The Chinese government's unflinching stand has been that the Tibet autonomous region should implement tailor-made development policies.
In the late 1950s, Tibet went through democratic reforms that ended serfdom in the territory. In the 1990s, the region embarked on a massive afforestation and environmental protection drive.
Today, natural reserves cover nearly 40 per cent of Tibet’s territory, compared with just 15 per cent in the rest of the country.
Thanks to the central authorities’ financial assistance, Tibetan people’s livelihood has improved continuously without falling prey to polluting industries.
Perhaps this is what prompted Losang Jamcan, head of Tibet autonomous region’s government, to say at the 2014 Tibet development forum in Lhasa that “the residents of Tibet are enjoying the best housing, medical care, schooling and transportation in history”.
Co-hosted by Tibet’s regional government and the State Council Information Office early this month, the occasion was the first forum when Chinese authorities turned to groups of foreigners for suggestions on Tibet’s sustainable development model.
From 1952 to 2012, the central government’s funds accounted for 96 per cent of the Tibet government’s expenditure.
Striking a balance
Tibet’s economy has increased six-fold in the past 10 years. But unlike the eastern and central parts of China, it has not compromised its environment for the growth. It has been spared the “pollution first, clean up later” growth model.
To some extent, the scarcity of modern manufacturing industries has helped Tibet to strike a balance between economic development and preservation of nature.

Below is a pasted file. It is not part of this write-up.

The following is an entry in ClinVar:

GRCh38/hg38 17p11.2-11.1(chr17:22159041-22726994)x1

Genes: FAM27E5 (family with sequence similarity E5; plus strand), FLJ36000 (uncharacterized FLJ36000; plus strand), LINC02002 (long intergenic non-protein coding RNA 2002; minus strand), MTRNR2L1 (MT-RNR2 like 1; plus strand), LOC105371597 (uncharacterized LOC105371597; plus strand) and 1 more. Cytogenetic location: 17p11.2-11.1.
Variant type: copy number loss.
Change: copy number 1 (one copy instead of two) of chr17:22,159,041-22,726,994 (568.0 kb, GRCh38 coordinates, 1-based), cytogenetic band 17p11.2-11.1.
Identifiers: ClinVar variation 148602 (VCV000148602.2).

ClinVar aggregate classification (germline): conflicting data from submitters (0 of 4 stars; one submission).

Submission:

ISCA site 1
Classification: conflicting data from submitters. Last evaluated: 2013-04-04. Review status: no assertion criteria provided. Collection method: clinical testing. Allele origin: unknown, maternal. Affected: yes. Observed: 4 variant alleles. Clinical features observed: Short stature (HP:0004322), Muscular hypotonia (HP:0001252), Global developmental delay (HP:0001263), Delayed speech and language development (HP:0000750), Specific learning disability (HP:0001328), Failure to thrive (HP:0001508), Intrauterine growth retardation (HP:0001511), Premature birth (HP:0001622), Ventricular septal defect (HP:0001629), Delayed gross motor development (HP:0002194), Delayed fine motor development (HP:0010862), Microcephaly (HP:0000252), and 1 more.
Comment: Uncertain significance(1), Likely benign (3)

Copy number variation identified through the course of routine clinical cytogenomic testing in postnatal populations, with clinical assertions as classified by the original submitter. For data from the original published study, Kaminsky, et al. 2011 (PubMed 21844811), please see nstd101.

The disadvantages of economic growth become advantages when development is defined in a different paradigm, which emphasises preservation, not production.
Tibetans’ belief in the power of nature, environmentally-friendly way of life and a people-oriented local government make it much easier to drive home the message that happiness is not decided solely by money, a trait rampant in better-off regions of the country.
The national consensus in China is that Tibet’s environment should be protected. Mahayana Buddhism, which has a deep influence on Chinese culture, shares similar values with Tibetan (or Vajrayana) Buddhism.
The 40-odd ethnic groups living in Tibet love the snow-capped mountains, clean water, forests and grasslands on the plateau as much as they love themselves.
About 13 million tourists from home and abroad visited Tibet last year, that is, more than four times the size of the region’s population.
The natural landscape, culture and religion of Tibet have made it an increasingly popular tourist destination. Tourism, if well planned, should be able to generate enough revenue to better protect Tibet’s ecology, and improve the region’s infrastructure and its people’s livelihood.
“The revenue from tourism and central authorities’ funds should always be used to increase the poor farmers’ and herdsmen’s disposable income, and especially their housing conditions in the mountains,” said Pat Breen, chairman of the Joint Committee of Foreign Affairs and Trade of Ireland at the Tibet development forum.
“Modern agriculture, [animal] husbandry and Tibetan medicines should also be key industries for Tibet, as it is for Ireland. The other industries, however, must be developed very carefully and properly.”
Tibet is rich in mineral and forest resources, and hydropower, so it is very attractive for state-owned enterprises.